Thread the connector clockwise onto the twisted wires, being sure no bare copper is exposed at the bottom. Pull gently on the connector to be sure it’s secure. You can wrap electrical tape around the wires and cap for extra security or just push the splices into the back of the box and attach the cover plate.
Attach the wires to a new switch connecting the hot source to the bottom terminal and the wire running to the light to the top terminal. On a receptacle the black wire from the source goes on the hot, brass colored screws and the white goes to the neutral, silver colored screws. If there are two sets of wires on a receptacle, keep them in sets using the top terminals for one and the bottom terminals for the other set.
The best way to remove the insulation without nicking the copper is to use a wire stripper. Most strippers have a set of cutters for the most common gauges. Gently twist the strippers back and forth once or twice, and pull the insulation straight off the end.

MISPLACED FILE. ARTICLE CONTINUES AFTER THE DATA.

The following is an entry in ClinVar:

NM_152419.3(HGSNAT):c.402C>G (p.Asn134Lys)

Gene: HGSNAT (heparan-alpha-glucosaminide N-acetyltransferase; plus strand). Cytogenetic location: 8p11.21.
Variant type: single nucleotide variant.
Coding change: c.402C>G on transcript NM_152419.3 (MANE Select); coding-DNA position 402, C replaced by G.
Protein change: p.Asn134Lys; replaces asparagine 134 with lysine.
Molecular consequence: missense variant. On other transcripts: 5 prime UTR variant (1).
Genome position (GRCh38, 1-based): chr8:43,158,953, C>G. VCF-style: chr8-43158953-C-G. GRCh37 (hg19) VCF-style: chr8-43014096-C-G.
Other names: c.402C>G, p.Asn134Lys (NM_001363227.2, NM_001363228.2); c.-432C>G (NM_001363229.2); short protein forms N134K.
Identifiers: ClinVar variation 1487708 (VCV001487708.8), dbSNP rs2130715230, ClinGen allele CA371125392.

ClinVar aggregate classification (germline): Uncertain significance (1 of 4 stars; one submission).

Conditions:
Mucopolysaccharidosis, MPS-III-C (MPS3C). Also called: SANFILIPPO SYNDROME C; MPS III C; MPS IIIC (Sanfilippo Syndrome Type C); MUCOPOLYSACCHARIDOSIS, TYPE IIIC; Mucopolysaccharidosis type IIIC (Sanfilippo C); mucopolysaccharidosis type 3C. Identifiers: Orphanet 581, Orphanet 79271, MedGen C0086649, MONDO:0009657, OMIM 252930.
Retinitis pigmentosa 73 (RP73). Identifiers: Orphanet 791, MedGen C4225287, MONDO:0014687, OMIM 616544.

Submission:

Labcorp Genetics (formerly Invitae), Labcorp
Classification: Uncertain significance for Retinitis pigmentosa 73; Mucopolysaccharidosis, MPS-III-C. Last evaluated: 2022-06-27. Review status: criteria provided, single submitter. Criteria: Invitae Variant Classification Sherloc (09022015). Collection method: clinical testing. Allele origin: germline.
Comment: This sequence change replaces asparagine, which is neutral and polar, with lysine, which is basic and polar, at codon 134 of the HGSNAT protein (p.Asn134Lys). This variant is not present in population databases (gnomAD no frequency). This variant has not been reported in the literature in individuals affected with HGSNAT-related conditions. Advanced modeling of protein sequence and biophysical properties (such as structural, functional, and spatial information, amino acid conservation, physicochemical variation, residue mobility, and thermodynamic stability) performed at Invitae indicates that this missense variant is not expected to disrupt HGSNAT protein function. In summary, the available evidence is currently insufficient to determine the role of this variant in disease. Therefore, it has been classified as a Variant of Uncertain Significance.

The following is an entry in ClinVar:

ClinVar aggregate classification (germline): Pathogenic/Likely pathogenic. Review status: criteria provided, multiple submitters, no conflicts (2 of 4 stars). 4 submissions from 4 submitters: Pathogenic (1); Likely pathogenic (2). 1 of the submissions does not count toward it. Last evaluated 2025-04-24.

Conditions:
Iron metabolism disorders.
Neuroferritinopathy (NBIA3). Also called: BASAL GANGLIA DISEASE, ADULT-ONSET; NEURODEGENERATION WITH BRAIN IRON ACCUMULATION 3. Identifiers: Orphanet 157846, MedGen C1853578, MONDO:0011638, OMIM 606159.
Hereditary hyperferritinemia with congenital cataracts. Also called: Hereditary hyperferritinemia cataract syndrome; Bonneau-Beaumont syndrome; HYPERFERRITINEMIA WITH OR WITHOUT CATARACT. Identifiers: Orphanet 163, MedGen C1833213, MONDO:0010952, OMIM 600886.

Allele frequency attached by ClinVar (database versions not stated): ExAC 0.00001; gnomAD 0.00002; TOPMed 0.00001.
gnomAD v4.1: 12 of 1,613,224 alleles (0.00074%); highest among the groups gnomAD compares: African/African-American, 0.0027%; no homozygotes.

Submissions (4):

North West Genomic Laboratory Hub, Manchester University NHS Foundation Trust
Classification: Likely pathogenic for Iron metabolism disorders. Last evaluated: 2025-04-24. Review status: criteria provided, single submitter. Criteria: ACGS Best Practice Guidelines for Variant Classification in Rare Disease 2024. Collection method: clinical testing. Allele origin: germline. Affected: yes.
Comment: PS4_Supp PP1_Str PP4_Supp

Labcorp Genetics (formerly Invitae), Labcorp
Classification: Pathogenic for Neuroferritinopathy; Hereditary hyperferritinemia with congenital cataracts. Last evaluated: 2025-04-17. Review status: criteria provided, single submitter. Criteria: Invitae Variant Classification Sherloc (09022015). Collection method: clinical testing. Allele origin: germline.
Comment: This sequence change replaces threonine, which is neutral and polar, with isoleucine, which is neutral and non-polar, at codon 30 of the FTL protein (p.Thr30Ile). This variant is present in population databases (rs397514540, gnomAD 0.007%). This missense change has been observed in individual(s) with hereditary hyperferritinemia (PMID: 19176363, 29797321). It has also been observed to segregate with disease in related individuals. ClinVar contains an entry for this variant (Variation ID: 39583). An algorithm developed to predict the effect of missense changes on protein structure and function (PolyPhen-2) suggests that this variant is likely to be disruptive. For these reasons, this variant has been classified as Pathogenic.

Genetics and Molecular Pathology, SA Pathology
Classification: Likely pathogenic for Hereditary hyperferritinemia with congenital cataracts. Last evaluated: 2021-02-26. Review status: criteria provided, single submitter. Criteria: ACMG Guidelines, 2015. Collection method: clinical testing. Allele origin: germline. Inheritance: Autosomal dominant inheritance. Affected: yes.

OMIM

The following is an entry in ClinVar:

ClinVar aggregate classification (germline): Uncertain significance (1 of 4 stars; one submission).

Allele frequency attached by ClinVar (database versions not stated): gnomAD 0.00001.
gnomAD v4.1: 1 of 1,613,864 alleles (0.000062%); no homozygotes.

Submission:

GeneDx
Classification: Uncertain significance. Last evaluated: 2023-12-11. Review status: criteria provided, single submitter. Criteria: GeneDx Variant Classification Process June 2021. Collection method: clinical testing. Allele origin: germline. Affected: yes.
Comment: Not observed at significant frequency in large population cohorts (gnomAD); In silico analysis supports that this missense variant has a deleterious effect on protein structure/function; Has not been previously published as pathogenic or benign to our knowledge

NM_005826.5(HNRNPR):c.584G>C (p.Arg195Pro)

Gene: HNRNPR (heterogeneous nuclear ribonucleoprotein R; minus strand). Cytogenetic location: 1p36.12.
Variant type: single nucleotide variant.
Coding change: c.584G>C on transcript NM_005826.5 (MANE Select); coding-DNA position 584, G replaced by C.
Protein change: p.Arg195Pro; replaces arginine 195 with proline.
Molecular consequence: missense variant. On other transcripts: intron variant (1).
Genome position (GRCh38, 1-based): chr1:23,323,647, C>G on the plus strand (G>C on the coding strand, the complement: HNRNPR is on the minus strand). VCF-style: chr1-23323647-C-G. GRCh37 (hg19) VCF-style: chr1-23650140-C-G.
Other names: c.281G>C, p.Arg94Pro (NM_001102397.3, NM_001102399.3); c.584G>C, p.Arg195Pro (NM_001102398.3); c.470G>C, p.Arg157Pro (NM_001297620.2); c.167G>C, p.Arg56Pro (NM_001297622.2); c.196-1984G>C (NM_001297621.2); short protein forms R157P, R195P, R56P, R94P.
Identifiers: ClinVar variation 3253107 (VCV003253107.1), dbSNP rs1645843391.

In a room with old plaster of at least ¾inch thickness, an armored cable or greenfield can usually be run under the baseboard by chiseling a channel along the floor wide enough to bury the metal casing flush with the wall surface. The metal will protect the wires from nail punctures with this method, but care should be used when nailing baseboards to miss the cable.